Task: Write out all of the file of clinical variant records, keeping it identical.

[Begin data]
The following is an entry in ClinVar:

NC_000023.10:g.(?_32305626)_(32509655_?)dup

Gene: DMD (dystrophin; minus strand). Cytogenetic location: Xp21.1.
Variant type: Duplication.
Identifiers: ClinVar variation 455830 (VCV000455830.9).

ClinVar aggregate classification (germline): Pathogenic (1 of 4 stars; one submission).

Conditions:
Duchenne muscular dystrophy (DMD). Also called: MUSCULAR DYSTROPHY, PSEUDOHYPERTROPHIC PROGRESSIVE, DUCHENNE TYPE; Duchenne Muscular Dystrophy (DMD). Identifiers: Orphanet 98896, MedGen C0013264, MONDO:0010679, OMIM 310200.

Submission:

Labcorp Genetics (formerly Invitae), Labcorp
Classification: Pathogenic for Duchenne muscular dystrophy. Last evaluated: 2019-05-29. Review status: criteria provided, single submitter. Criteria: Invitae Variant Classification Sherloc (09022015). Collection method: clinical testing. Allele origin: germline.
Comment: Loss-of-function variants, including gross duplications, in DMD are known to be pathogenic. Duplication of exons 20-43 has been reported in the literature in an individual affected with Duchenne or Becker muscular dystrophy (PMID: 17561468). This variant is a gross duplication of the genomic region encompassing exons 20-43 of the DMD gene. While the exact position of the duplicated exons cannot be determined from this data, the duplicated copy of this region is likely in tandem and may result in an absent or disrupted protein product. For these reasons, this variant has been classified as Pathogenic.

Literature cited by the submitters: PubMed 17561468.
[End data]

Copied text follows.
The following is an entry in ClinVar:

NC_000023.10:g.(?_32305626)_(32509655_?)dup

Gene: DMD (dystrophin; minus strand). Cytogenetic location: Xp21.1.
Variant type: Duplication.
Identifiers: ClinVar variation 455830 (VCV000455830.9).

ClinVar aggregate classification (germline): Pathogenic (1 of 4 stars; one submission).

Conditions:
Duchenne muscular dystrophy (DMD). Also called: MUSCULAR DYSTROPHY, PSEUDOHYPERTROPHIC PROGRESSIVE, DUCHENNE TYPE; Duchenne Muscular Dystrophy (DMD). Identifiers: Orphanet 98896, MedGen C0013264, MONDO:0010679, OMIM 310200.

Submission:

Labcorp Genetics (formerly Invitae), Labcorp
Classification: Pathogenic for Duchenne muscular dystrophy. Last evaluated: 2019-05-29. Review status: criteria provided, single submitter. Criteria: Invitae Variant Classification Sherloc (09022015). Collection method: clinical testing. Allele origin: germline.
Comment: Loss-of-function variants, including gross duplications, in DMD are known to be pathogenic. Duplication of exons 20-43 has been reported in the literature in an individual affected with Duchenne or Becker muscular dystrophy (PMID: 17561468). This variant is a gross duplication of the genomic region encompassing exons 20-43 of the DMD gene. While the exact position of the duplicated exons cannot be determined from this data, the duplicated copy of this region is likely in tandem and may result in an absent or disrupted protein product. For these reasons, this variant has been classified as Pathogenic.

Literature cited by the submitters: PubMed 17561468.